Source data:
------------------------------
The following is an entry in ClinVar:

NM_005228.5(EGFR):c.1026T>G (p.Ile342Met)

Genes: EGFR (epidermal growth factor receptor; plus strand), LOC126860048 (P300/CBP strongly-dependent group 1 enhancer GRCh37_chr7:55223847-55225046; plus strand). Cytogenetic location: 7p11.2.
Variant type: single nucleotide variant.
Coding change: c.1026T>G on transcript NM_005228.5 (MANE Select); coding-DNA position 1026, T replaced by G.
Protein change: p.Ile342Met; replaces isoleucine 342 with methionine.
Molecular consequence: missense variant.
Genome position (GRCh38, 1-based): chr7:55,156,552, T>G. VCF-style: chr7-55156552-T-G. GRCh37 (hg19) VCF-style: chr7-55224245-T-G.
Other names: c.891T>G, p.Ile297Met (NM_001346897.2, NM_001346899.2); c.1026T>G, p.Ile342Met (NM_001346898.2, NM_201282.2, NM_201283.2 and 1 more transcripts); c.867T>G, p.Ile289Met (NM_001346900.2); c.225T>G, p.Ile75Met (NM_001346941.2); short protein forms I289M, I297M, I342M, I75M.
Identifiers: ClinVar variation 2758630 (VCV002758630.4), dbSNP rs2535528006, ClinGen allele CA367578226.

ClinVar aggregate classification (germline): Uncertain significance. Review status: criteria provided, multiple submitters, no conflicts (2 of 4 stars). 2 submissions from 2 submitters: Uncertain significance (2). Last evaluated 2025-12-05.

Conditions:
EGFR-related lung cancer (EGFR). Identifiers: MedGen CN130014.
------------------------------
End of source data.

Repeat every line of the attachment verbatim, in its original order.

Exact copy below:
The following is an entry in ClinVar:

NM_005228.5(EGFR):c.1026T>G (p.Ile342Met)

Genes: EGFR (epidermal growth factor receptor; plus strand), LOC126860048 (P300/CBP strongly-dependent group 1 enhancer GRCh37_chr7:55223847-55225046; plus strand). Cytogenetic location: 7p11.2.
Variant type: single nucleotide variant.
Coding change: c.1026T>G on transcript NM_005228.5 (MANE Select); coding-DNA position 1026, T replaced by G.
Protein change: p.Ile342Met; replaces isoleucine 342 with methionine.
Molecular consequence: missense variant.
Genome position (GRCh38, 1-based): chr7:55,156,552, T>G. VCF-style: chr7-55156552-T-G. GRCh37 (hg19) VCF-style: chr7-55224245-T-G.
Other names: c.891T>G, p.Ile297Met (NM_001346897.2, NM_001346899.2); c.1026T>G, p.Ile342Met (NM_001346898.2, NM_201282.2, NM_201283.2 and 1 more transcripts); c.867T>G, p.Ile289Met (NM_001346900.2); c.225T>G, p.Ile75Met (NM_001346941.2); short protein forms I289M, I297M, I342M, I75M.
Identifiers: ClinVar variation 2758630 (VCV002758630.4), dbSNP rs2535528006, ClinGen allele CA367578226.

ClinVar aggregate classification (germline): Uncertain significance. Review status: criteria provided, multiple submitters, no conflicts (2 of 4 stars). 2 submissions from 2 submitters: Uncertain significance (2). Last evaluated 2025-12-05.

Conditions:
EGFR-related lung cancer (EGFR). Identifiers: MedGen CN130014.